|Rebuild isn't over, but it's entering the next stage.|
For those who have kept up with Islanders Op-Timism since day one, you know that I've been pretty supportive of the Islanders' rebuild. Even when the Islanders were playing into lottery positions, I maintained that the Islanders should "stay the course." Patience was a requirement of being an Islanders' fan, and better times were undoubtedly ahead....just not yet.
Well, after most of us berated Charles Wang and Garth Snow for their wavier-wire pick-ups and failure to acquire "anybody good," the Islanders had their most exciting season since 2001-02, making the playoffs for the first time in six years.
Isles' fans were the happiest I could remember them. Their team played remarkably well down the stretch, and gave the Pittsburgh Penguins everything they could handle. Change a bounce or two, and the Islanders could have been playing the Bruins in Round Two.
Naturally, the honeymoon ended quickly on Long Island. Fans are back it, criticizing Wang for his failure to spend money, and criticizing Snow for not bringing in more "talent." It's funny because the off-season hasn't officially begun, but that will never quiet down the critics. It's also funny because, quite frankly, there isn't much to spend on this offseason.
Many of you aren't going to want to hear this, but I am going to give it to you straight: in light of the Islanders' first playoff berth in six years, Garth Snow and his Islanders must stay the course. Now is NOT the time to "cash in" on he team's recent success, nor is it time to break-up the rebuild that got us here in the first place.
OK, critics. Vent....Tell me all about how it's ridiculous that the Islanders don't spend, and how they cannot go into next season with the team they have now. Go ahead and remind me that Evgeni Nabokov is not an acceptable goalie heading into next year, and how the Islanders' need a top-two defenseman and a top-line winger right now, otherwise everything they have ever done is a failure. Got it. Now, breathe...
I never said the Islanders shouldn't "upgrade" their team, nor did I ever say I don't think the Islanders will upgrade their team in time for the 2013-14 season. I think the Islanders will find a few pieces that will help connect the dots and fill in the blanks, but I don't necessarily think it has to be a spending spree, as many Islanders' fans desire.
Why "must" the Islanders spend big? It's not working for teams like the Tampa Bay Lightning and the Florida Panthers, among others. The Islanders went into the season hovering around the cap floor, yet they still managed to ice a playoff team. That's because it's not always about the money, but it is always about the talent.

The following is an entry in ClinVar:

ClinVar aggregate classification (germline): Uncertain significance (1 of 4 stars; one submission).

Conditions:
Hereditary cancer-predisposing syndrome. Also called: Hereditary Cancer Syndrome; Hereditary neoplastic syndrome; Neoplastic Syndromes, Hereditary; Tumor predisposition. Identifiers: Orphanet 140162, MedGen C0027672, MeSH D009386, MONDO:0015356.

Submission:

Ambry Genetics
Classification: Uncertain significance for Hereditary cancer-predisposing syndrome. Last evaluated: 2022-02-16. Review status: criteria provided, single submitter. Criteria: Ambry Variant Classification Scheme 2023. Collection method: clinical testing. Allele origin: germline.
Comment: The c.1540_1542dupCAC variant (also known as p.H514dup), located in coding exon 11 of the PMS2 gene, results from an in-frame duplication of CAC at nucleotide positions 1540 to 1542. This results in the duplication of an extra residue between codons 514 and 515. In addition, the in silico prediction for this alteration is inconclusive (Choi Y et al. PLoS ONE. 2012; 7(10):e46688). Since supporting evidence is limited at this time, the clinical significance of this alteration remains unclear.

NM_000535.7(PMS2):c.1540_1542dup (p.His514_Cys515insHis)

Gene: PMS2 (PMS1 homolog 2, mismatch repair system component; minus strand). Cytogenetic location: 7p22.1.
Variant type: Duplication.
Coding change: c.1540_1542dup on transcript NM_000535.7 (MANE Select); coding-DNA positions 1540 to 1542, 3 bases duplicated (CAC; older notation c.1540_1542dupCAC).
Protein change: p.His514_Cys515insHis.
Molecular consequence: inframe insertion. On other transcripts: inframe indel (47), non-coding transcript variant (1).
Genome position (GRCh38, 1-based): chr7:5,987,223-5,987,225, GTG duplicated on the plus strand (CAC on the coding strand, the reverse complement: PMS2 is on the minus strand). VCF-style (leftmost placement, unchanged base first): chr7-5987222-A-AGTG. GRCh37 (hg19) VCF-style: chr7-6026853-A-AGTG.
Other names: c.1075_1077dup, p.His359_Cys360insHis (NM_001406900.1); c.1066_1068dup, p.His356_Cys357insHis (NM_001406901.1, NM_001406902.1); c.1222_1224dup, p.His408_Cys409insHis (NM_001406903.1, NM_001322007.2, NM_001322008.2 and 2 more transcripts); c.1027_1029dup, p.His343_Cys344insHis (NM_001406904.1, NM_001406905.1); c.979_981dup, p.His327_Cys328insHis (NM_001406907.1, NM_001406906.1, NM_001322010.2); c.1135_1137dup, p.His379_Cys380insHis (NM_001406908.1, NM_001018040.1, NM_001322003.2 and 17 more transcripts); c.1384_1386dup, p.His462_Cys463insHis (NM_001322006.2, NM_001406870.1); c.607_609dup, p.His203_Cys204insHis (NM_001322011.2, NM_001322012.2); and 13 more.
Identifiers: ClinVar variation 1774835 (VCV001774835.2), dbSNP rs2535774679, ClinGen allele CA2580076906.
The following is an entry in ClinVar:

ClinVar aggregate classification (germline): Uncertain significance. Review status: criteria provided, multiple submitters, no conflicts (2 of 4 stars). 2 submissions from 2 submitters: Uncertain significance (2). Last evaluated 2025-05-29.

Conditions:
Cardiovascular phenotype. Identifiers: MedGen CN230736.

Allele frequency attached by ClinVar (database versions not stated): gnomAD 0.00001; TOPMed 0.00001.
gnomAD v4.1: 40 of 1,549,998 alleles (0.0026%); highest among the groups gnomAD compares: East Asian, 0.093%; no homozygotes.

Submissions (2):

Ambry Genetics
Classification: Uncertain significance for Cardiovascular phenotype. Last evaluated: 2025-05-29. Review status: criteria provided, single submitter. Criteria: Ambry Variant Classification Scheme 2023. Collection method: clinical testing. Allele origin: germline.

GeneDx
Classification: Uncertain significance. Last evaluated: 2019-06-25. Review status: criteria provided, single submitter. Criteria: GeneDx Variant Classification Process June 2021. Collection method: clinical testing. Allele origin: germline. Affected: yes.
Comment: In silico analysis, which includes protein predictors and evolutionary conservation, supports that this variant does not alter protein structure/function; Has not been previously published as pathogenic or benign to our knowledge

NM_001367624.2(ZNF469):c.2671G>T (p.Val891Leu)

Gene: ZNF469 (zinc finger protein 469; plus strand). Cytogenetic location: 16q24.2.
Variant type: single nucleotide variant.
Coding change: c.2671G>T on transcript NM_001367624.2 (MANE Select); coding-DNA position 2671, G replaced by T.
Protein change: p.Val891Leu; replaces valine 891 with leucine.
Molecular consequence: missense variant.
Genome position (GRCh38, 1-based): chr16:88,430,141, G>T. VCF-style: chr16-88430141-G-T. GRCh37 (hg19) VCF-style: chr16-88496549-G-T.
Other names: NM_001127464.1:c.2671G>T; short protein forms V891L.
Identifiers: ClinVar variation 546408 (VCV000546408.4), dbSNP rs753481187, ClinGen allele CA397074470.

The New York Islanders' core has been locked up on bargain deals. You're not going to tell me that Michael Grabner's 16 goals in 2013 weren't as valuable because he signed a contract that pays him an AAV of $3M, are you? You cannot convince me that, because Kyle Okposo brings a cap hit of $2.8M, he isn't more valuable than Scottie Upshall, who will be getting paid an average of $3.5M through 2014-15. And what's wrong with spending $550K per season on Andrew MacDonald, while a defenseman, such as Jason Garrison is making $5.5M every year until 2019? Paycheck does not always equal talent.
But again, I'm not saying that the Islanders don't need a top-line winger to play with John Tavares, or a top-pairing defenseman to shore up the Islanders' blue-line. What I am trying to say is that the growth of the Islanders still, like the entire rebuild has, requires patience.
Believe it or not, the rebuild is still in progress. How could it not be? The Islanders haven't seen any of their top prospects in a permanent role in the NHL. Ryan Strome is expected to be in the NHL. The Islanders also may have to make room for the likes of Nino Niederreiter, Brock Nelson, Anders Lee, Matt Donovan, and possibly Calvin de Haan. Andrey Pedan, Scott Mayfield, and several other prospects are also expected to play larger roles in Bridgeport, meaning that they are getting close to the big club too.
I'm not suggesting that every single one of these prospects will see time in an Islanders' uniform, but I am suggesting that they will not be moved if not for the right fit, nor will players be added if said players will interfere with the prospects' roles in the near future. No, I'm not expecting the Islanders to go into next season with a team full of rookies. Two or three rookies, at most, will make this Islanders' team out of training camp, meaning there will be more space for an added veteran presence, just not one for millions and millions over years and years. Not with the talent that is on its way, and not with the need to sign said talent to extensions down the line.
Remember that, at this point in time, the Islanders are basically a team full of veterans, and those veterans made huge strides in 2013. It was their best season in over a decade, and it was the first time the rebuild has generated any real excitement in the standings. The rebuild is not over, though. An 8th-place finish only indicates that there is much left to be done. Stay with the course and trudge on with the rebuild. The Islanders will be contenders for years to come, but not at the expense of a "quick fix." The Islanders are going to be built for the long-haul.
I'm Chris Triants, and this is my blog.
Let's go Islanders!